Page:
Achinstein, P                     The Nature of Explanation, Ch.1-5


Dray, W                           Laws and Explanation in History


Feyerabend, PK               "Explanation, Reduction, and Empiricism" in Minnesota Studies in the Phil of Science (Appleton-Century-Crofts, 1962), eds. H Feigl & M Brodbeck.


Garfinkel, A                      Forms of Explanations, Introduction, Ch 1,2


Hempel, CG                     "Aspects of Scientific Explanations" in his Aspects of Scientific Explanation.


                                         The Philosophy of Natural Science, Ch. 5,6


Humpreys, P                     The Chances of Explanation (Princeton, Princeton University Press 1989),

                                         esp Ch 4


Miller, RW                        Fact and Method Part One (esp. Ch1, 2, and Ch3 for those doing social science)


Nagel, E                           The Structure of Science, Ch. 2,3


Putnam, H                         Meaning and the Moral Sciences, Lecture III


Ruben, D-H                      Explaining Explanation (London: Routledge, 1990), Ch1, Chs 4-7.


                                         Explanation (Oxford University Press, 1994)


Salmon, WC                     Explanation and the Causal Structure of the World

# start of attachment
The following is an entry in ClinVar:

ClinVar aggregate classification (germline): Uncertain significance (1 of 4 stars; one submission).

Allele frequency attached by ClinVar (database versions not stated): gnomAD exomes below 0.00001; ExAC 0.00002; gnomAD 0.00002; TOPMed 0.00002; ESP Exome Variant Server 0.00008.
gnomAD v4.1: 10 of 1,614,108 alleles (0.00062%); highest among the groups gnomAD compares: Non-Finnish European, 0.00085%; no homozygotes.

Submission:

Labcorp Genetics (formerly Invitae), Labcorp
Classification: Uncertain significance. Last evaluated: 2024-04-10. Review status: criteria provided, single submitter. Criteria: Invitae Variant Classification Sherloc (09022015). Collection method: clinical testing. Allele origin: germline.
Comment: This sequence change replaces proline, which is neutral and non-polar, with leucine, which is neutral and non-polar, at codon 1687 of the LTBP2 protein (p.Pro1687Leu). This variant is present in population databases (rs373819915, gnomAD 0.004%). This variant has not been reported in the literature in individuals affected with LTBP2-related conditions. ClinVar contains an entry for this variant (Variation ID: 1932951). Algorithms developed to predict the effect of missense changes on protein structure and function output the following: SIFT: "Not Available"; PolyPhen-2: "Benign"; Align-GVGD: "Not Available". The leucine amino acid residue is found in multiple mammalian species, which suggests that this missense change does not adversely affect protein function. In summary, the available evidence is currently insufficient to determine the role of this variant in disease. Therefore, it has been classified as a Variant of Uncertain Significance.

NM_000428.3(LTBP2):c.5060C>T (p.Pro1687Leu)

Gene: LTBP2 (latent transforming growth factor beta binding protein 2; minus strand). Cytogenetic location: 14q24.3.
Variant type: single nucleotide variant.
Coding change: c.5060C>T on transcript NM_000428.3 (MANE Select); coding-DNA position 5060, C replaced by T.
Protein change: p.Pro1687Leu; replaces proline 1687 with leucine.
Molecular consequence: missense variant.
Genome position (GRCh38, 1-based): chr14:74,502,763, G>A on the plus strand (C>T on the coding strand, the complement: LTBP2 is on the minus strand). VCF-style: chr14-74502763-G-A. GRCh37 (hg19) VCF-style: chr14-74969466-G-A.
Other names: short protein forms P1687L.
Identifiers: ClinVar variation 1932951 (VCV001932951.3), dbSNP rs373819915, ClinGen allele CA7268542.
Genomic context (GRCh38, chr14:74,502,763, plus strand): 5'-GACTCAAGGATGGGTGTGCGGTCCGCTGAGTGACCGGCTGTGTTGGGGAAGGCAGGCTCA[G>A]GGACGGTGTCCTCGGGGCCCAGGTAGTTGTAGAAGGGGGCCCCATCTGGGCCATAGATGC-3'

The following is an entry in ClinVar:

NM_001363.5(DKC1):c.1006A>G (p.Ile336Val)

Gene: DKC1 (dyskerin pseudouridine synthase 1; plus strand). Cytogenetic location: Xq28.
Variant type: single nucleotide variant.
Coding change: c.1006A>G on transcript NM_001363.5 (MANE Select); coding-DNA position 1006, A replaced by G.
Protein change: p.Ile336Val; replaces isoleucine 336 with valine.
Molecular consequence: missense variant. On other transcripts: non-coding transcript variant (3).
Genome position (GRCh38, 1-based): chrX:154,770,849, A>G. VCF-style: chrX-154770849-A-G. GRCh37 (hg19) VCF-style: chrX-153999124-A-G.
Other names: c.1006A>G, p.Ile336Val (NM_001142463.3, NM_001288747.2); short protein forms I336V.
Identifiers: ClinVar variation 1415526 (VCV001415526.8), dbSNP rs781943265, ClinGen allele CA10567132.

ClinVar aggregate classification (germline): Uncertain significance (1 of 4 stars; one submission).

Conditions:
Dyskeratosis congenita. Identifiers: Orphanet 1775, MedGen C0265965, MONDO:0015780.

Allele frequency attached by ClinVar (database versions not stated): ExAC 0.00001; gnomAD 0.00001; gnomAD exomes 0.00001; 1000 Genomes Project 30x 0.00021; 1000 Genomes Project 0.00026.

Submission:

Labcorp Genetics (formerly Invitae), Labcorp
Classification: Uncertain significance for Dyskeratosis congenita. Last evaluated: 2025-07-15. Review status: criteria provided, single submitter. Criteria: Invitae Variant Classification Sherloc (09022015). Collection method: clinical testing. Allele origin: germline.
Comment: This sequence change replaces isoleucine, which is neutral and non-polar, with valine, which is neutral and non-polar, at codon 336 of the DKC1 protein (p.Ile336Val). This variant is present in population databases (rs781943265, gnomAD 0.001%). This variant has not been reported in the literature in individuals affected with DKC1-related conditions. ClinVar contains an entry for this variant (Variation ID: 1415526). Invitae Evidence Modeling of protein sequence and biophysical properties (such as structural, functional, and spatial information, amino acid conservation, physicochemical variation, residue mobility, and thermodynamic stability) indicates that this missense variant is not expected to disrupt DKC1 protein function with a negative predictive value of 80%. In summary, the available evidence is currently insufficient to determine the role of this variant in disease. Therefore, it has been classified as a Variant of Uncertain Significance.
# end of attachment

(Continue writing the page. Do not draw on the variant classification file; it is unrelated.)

Causality and Explanation (Oxford University Press 1998)


Salmon et. al.                    Philosophy of Science (Prentice Hall 1992), Ch 1


Scriven, M                        "Explanations, Predictions, Laws" in Minnesota Studies in the Philosophy of Science vol III (University of Minnesota Press 1962), 170-230.


Van Fraassen, B               The Scientific Image (OUP, 1980), Ch 5


Does the DN-model provide necessary and sufficient conditions for something to be an explanation, necessary but not sufficient, sufficient but not necessary, or none of these?


Critically evaluate the DN-model.


How important is the pragmatic dimension of explanation?  Can Hempel's account be modified to take account of this dimension?


To what extent has Hempel correctly characterized explanations as used in the nature sciences?